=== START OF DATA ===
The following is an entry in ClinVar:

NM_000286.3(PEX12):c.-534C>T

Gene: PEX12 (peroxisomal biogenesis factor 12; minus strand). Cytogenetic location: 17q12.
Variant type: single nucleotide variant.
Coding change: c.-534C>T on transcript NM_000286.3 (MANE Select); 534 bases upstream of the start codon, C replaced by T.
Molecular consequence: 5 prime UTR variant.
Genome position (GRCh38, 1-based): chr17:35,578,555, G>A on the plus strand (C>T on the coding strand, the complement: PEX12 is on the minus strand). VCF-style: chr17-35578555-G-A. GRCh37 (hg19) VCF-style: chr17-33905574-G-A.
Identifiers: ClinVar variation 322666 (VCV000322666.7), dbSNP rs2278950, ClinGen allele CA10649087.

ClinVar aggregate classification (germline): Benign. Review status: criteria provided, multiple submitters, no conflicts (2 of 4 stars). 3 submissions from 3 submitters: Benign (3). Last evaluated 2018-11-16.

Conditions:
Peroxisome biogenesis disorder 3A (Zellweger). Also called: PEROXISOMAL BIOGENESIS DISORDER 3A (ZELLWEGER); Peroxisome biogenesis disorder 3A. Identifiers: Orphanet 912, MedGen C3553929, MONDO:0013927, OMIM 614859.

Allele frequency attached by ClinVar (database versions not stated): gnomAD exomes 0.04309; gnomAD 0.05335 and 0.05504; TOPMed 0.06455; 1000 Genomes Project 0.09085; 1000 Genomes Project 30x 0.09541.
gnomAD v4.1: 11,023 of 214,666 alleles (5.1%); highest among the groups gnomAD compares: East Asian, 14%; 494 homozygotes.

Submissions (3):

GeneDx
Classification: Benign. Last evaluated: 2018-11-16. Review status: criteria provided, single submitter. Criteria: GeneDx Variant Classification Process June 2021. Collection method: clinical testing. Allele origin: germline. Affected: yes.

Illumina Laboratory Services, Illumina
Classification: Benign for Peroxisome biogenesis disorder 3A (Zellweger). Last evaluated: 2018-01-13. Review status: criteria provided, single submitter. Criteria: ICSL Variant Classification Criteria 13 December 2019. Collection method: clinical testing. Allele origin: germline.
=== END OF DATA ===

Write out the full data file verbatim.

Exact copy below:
The following is an entry in ClinVar:

NM_000286.3(PEX12):c.-534C>T

Gene: PEX12 (peroxisomal biogenesis factor 12; minus strand). Cytogenetic location: 17q12.
Variant type: single nucleotide variant.
Coding change: c.-534C>T on transcript NM_000286.3 (MANE Select); 534 bases upstream of the start codon, C replaced by T.
Molecular consequence: 5 prime UTR variant.
Genome position (GRCh38, 1-based): chr17:35,578,555, G>A on the plus strand (C>T on the coding strand, the complement: PEX12 is on the minus strand). VCF-style: chr17-35578555-G-A. GRCh37 (hg19) VCF-style: chr17-33905574-G-A.
Identifiers: ClinVar variation 322666 (VCV000322666.7), dbSNP rs2278950, ClinGen allele CA10649087.

ClinVar aggregate classification (germline): Benign. Review status: criteria provided, multiple submitters, no conflicts (2 of 4 stars). 3 submissions from 3 submitters: Benign (3). Last evaluated 2018-11-16.

Conditions:
Peroxisome biogenesis disorder 3A (Zellweger). Also called: PEROXISOMAL BIOGENESIS DISORDER 3A (ZELLWEGER); Peroxisome biogenesis disorder 3A. Identifiers: Orphanet 912, MedGen C3553929, MONDO:0013927, OMIM 614859.

Allele frequency attached by ClinVar (database versions not stated): gnomAD exomes 0.04309; gnomAD 0.05335 and 0.05504; TOPMed 0.06455; 1000 Genomes Project 0.09085; 1000 Genomes Project 30x 0.09541.
gnomAD v4.1: 11,023 of 214,666 alleles (5.1%); highest among the groups gnomAD compares: East Asian, 14%; 494 homozygotes.

Submissions (3):

GeneDx
Classification: Benign. Last evaluated: 2018-11-16. Review status: criteria provided, single submitter. Criteria: GeneDx Variant Classification Process June 2021. Collection method: clinical testing. Allele origin: germline. Affected: yes.

Illumina Laboratory Services, Illumina
Classification: Benign for Peroxisome biogenesis disorder 3A (Zellweger). Last evaluated: 2018-01-13. Review status: criteria provided, single submitter. Criteria: ICSL Variant Classification Criteria 13 December 2019. Collection method: clinical testing. Allele origin: germline.